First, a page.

In the course of a long career, I have read many books and reviewed a sizable number of them, but I have never encountered a title quite so felicitous as that of Jenny Davidson’s Breeding. Its subtitle, A Partial History of the Eighteenth Century, is equally ambiguous: The word breeding embraces the work of nature as well as that of nurture in the making of humans; partial is synonymous, on the one hand, with partisan or one-sided and, on the other, with imperfect or incomplete. These are the two double meanings Davidson explores, only to conclude that during the eighteenth century, her special field, breeding meant both human qualities imposed by heredity and those added to original endowment by knowledge. As for inequality versus incompleteness, the author frankly confesses to having been confronted by both risks and opportunities. In short, she engages in what she calls a “nuance exercise.”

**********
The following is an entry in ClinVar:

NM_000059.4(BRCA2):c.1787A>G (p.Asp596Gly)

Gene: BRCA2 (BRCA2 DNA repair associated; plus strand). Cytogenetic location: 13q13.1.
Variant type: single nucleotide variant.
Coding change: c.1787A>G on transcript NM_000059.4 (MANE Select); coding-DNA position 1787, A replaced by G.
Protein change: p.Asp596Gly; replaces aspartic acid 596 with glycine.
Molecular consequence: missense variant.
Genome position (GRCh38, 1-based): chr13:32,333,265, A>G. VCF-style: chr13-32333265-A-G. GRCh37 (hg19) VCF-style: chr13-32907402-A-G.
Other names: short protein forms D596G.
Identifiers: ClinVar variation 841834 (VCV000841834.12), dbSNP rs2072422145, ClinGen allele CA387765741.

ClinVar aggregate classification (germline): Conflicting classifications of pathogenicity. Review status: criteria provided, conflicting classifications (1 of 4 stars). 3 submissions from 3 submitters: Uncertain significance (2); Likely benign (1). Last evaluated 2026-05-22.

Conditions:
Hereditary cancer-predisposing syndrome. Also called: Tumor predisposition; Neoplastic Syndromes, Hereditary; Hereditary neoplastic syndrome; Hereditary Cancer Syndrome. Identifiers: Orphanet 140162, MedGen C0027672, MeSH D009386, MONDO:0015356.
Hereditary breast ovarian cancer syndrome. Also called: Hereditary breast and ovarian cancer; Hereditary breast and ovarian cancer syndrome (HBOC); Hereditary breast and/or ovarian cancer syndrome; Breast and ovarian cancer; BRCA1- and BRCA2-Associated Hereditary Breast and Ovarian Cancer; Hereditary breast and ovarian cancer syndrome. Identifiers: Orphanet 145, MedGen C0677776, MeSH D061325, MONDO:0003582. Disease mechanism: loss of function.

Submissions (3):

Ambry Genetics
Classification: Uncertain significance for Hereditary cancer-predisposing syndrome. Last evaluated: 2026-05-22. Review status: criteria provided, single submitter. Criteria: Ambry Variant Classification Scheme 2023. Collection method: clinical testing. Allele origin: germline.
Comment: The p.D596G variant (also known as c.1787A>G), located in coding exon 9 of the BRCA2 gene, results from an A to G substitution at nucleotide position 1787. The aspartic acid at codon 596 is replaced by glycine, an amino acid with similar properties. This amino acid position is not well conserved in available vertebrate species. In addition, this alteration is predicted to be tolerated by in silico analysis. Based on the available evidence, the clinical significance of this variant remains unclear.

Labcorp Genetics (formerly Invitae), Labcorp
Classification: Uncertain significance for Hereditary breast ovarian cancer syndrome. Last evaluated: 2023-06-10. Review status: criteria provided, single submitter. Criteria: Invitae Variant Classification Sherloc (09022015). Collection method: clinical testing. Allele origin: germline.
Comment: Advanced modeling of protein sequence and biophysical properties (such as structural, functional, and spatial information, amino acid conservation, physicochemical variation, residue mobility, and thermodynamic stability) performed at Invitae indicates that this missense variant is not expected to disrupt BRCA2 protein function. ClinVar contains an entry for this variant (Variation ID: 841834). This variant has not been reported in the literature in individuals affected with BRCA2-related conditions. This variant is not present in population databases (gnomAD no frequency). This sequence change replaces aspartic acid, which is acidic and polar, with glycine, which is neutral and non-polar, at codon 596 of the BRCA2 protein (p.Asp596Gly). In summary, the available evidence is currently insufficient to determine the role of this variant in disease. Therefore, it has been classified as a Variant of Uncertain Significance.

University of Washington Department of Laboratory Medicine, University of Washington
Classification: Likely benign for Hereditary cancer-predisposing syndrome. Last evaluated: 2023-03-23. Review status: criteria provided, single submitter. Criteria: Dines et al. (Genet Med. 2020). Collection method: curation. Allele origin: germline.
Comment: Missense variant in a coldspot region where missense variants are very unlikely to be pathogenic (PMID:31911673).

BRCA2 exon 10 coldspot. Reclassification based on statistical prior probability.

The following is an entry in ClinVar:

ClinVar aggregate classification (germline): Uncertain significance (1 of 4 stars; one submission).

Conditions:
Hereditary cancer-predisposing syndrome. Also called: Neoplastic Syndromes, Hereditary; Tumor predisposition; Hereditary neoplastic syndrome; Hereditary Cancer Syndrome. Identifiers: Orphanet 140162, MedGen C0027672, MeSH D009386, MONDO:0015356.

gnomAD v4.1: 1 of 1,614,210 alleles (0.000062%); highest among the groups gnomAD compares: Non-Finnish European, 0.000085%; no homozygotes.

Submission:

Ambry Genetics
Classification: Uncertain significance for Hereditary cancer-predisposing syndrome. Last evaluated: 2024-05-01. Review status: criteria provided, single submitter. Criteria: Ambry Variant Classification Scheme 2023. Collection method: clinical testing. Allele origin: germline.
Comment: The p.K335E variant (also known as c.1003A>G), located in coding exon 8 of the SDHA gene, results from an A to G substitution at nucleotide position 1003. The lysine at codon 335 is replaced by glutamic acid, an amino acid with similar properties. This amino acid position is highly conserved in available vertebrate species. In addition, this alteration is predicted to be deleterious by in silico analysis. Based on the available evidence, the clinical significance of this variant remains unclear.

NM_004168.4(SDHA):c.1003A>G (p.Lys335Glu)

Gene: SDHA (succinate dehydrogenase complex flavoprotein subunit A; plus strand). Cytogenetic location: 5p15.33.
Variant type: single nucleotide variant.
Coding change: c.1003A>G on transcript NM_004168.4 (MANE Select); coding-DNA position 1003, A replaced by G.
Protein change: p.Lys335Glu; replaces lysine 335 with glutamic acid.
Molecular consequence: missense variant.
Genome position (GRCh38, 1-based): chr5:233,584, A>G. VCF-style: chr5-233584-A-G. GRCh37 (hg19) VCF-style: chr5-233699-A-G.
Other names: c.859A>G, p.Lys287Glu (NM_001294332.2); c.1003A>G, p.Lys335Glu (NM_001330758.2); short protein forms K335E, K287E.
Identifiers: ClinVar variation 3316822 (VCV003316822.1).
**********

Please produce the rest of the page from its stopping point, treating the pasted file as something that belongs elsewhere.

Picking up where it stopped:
This activity involves a string of comments, on texts famous and overlooked, that readers are bound to welcome: a survey of important commonplaces and their fates. Expanding her canvas into the seventeenth century, Davidson finds space for Shakespeare’s The Winter’s Tale before largely concentrating on the Age of Enlightenment and its critics. Why do children look like their fathers—or why was it generally supposed that they do? Was John Locke right to consider newborn infants blank slates on which experience inscribes its all-powerful markers? What, if anything, can we learn from Defoe’s Robinson Crusoe and the character’s episodes in isolation? What are we to make of Jean-Jacques Rousseau’s notorious Second Discourse, that on inequality? How do we judge, after centuries of pedagogical experiments, the educational theories of Claude-Adrien Helvétius, William Godwin, Antoine-Nicolas Condorcet, and Thomas Jefferson, especially when we encounter racial mixing in the United States? Should we rethink our—shall we call them naively positive?—judgments on the Enlightenment?